The Global Market for wearable devices is expected to ship a total of 396.0 million units in 2020 according to new data from the International Data Corporation (IDC) Worldwide Quarterly Wearable Device Tracker. This marks a 14.5% increase from the 345.9 million units shipped in 2019. Looking ahead, IDC forecasts shipment volume to have a five-year compound annual growth rate (CAGR) of 12.4% and total 637.1 million units in 2024.
The first half of 2020 delivered positive results despite the impact of COVID-19 on the global economy. Even though vendors scaled down production and end users were quarantined, demand for wearables remained steady. The market was propelled by near-record demand for hearables, which was enough to offset slightly lower demand for watches and wristbands. The second half of 2020 is on pace to continue this trend and with the launch of new products – including hearables, watches, and wristbands – from multiple vendors, the wearables market is on track to reach nearly 400 million units this year.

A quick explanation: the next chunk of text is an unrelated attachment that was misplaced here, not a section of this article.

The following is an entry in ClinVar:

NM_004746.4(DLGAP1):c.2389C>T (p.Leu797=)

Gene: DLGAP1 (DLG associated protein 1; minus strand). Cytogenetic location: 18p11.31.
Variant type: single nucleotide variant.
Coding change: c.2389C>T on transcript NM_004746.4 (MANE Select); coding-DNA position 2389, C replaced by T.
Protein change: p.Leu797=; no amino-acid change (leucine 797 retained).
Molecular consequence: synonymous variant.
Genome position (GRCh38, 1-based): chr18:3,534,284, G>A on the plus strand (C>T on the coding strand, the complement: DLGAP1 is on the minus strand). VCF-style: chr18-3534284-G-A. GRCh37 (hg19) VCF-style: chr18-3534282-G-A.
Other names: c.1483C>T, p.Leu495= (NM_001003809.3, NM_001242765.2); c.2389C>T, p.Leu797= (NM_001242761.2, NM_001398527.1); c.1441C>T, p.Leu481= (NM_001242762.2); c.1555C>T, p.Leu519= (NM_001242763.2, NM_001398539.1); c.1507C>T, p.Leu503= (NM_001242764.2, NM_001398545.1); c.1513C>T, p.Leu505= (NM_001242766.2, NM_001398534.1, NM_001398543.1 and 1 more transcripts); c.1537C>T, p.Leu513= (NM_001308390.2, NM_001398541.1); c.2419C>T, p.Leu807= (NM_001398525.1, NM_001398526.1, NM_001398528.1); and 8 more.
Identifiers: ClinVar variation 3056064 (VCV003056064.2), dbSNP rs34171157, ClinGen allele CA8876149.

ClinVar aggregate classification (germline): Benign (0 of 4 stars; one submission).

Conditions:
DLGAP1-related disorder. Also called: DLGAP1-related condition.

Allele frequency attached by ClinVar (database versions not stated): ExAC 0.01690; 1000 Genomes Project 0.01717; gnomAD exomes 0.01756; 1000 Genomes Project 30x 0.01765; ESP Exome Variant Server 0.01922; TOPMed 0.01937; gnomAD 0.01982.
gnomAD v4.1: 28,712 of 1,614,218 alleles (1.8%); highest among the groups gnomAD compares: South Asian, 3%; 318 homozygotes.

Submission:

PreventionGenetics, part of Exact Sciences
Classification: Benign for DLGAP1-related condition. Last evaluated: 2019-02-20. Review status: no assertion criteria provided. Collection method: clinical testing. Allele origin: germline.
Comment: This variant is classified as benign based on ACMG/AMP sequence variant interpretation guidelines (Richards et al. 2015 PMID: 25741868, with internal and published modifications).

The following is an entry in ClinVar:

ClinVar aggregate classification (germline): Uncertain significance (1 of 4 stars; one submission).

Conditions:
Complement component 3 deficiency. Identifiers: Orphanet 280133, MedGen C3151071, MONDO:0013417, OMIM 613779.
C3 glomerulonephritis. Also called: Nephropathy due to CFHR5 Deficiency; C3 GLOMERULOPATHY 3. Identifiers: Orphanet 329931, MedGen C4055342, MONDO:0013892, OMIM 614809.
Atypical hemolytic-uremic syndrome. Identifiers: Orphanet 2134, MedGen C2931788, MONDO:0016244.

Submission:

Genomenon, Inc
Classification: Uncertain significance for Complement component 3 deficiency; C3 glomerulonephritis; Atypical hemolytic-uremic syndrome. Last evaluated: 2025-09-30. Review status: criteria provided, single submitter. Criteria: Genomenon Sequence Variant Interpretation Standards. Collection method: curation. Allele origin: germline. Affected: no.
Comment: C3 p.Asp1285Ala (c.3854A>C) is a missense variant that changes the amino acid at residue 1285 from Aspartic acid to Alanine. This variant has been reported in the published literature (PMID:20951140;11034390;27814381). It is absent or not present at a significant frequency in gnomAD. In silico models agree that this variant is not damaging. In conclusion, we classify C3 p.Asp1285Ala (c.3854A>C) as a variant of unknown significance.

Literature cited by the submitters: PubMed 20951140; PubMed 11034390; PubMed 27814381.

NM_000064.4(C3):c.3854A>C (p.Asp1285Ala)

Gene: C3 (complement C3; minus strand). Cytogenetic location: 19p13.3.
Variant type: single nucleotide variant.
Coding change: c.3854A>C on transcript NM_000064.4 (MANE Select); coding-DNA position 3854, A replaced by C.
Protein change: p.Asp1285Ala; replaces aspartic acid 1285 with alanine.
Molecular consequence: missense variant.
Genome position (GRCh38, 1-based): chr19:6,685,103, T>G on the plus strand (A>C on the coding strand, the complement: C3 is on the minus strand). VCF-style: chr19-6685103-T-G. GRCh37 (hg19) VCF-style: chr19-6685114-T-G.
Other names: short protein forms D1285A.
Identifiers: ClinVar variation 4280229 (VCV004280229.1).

Beyond devices, one trend to watch is the emergence of services to complement wearables. Apple’s recently announced Fitness+, Amazon’s new Halo, and Fitbit’s Fitbit Premium connect users with health and fitness content (i.e., guided workouts, coaching, and diet advice) while incorporating data from their wearable device. Several other companies are taking a different route, showing enterprise customers how to keep their employees physically distant and detect early signs of potential illness. These services and others to come will increase the demand for wearables.
“Wearable devices and services will evolve together in the coming quarters. Wearables are the perfect device to collect user data and services provide guidance and actionable insight. Together, they offer the user a virtual coach to make better decisions and achieve their goals.”Ramon T. Llamas, research director, Mobile Devices and AR/VR
“Device makers are also laying the groundwork that will allow consumers to use multiple wearables in conjunction with each other. Imagine tying positional and audio input from hearables with health metrics from the wrist to gauge a user’s level of attention or excitement in the surrounding enviorment. That’s a powerful new experience that can bring added utility to consumers and vendors alike.”Jitesh Ubrani, research manager for IDC Mobile Device Trackers